Estimates for 2018 in the U.S. by the American Cancer Society for acute lymphocytic leukemia (ALL) are that the following will occur:
Your treatment plan will depend on certain factors, including how the treatment will affect your quality of life and your:
Once your doctor considers the above factors, they’ll suggest one or more of the treatments below.
Your doctor may observe your condition carefully before giving you any treatment until symptoms show up or change. They may use lab tests and regular physical exams for monitoring the progression of your disease. During this time, you won’t undergo any types of treatment or take any drugs.
Chemo uses potent chemicals or drugs, often in intervals or combinations, to damage or kill the cancer cells in your body. Chemo’s goal is to slow the progression of the disease or destroy the cancer cells so that you’re in remission (no sign of illness). Chemotherapy could outright cure individuals or put them in long-term remission, depending on the type of cancer and its extent. Side effects of chemo include:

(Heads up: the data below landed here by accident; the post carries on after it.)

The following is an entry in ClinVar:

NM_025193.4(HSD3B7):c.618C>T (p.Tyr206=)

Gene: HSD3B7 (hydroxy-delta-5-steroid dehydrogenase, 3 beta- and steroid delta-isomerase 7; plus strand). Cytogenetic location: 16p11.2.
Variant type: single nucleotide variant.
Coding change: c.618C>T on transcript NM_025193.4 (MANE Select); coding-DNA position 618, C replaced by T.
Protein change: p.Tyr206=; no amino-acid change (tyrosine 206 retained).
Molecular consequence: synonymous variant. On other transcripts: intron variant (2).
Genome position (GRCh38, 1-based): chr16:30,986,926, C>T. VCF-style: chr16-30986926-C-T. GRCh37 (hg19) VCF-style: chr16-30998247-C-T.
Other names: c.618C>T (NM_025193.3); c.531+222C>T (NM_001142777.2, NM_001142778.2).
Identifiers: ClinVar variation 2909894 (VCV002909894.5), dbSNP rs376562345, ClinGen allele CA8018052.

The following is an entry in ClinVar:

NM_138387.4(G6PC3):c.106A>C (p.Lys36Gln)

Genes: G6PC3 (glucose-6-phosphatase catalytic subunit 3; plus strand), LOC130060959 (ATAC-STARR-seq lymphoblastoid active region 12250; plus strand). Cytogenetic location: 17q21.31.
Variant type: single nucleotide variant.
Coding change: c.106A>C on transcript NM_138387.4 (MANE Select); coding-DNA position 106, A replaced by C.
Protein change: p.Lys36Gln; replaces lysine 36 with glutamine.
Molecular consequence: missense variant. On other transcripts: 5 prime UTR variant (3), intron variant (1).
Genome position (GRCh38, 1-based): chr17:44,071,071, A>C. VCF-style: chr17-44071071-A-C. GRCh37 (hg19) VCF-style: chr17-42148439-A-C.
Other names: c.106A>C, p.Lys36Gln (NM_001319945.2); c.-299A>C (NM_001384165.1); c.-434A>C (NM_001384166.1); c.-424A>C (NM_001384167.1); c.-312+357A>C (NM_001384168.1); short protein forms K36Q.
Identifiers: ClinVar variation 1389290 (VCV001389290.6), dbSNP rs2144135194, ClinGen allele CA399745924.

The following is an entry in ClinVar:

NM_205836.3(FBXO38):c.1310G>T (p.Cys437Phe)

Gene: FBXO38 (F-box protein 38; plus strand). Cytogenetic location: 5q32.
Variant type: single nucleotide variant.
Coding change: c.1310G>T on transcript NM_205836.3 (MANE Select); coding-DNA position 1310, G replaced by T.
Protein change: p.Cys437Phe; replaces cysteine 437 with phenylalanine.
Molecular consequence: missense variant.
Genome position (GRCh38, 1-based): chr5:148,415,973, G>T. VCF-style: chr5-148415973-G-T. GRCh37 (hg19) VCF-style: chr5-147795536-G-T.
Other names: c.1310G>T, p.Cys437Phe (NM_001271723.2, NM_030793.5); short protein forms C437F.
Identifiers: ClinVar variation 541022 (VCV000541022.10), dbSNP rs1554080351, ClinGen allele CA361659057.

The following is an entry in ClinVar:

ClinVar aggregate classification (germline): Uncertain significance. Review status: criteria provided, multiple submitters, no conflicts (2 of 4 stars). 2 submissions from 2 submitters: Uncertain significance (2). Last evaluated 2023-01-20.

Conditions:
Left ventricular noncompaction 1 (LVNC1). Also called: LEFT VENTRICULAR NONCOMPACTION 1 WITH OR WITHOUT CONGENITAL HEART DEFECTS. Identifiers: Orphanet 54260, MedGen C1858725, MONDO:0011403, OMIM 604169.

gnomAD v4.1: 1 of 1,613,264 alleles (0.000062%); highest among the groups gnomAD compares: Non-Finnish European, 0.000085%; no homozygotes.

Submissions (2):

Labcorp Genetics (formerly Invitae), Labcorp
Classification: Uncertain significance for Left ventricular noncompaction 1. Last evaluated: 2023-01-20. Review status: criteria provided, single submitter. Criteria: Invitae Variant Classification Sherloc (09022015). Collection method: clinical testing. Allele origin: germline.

Radiation therapy damages the cells’ genetic material (DNA), preventing them from reproducing and growing. While the doctor directs the radiation at cancer cells, it unfortunately also damages the healthy cells nearby. However, current radiotherapy methods are improving and reducing “scatter” to neighboring tissues, meaning that the benefit of radiation therapy often outweighs its risk.
When the doctor uses radiation therapy for treating blood cancer, it’s typically only part of the entire treatment plan, which usually includes drug therapy. Side effects of radiation therapy include: